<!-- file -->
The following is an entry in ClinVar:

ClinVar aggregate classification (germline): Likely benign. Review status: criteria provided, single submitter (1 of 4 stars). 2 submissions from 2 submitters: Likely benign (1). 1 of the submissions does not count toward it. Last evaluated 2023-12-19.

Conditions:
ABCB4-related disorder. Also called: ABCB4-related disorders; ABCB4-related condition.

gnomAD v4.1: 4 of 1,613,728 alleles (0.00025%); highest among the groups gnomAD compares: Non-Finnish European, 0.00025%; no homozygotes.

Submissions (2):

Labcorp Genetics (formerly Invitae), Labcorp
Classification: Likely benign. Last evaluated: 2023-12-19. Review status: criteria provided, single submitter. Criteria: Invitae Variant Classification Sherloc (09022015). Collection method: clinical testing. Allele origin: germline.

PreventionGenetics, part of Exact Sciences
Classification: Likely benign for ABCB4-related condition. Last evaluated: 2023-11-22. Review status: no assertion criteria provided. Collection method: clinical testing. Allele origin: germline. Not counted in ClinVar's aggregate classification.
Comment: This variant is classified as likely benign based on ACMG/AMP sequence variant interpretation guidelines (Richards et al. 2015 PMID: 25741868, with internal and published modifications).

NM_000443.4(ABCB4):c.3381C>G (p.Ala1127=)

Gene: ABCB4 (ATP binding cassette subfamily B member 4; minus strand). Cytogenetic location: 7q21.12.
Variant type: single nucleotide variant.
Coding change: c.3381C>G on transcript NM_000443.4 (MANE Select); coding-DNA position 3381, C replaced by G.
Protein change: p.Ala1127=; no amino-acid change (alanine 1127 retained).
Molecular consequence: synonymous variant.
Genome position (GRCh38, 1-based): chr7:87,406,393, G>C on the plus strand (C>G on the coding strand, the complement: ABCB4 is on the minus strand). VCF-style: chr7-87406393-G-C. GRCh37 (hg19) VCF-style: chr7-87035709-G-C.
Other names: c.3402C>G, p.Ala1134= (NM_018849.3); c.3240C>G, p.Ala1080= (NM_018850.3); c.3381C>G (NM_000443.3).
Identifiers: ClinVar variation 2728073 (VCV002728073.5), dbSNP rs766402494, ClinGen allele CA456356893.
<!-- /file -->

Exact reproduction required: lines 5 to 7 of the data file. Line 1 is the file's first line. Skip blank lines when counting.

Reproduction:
gnomAD v4.1: 4 of 1,613,728 alleles (0.00025%); highest among the groups gnomAD compares: Non-Finnish European, 0.00025%; no homozygotes.

Submissions (2):

Labcorp Genetics (formerly Invitae), Labcorp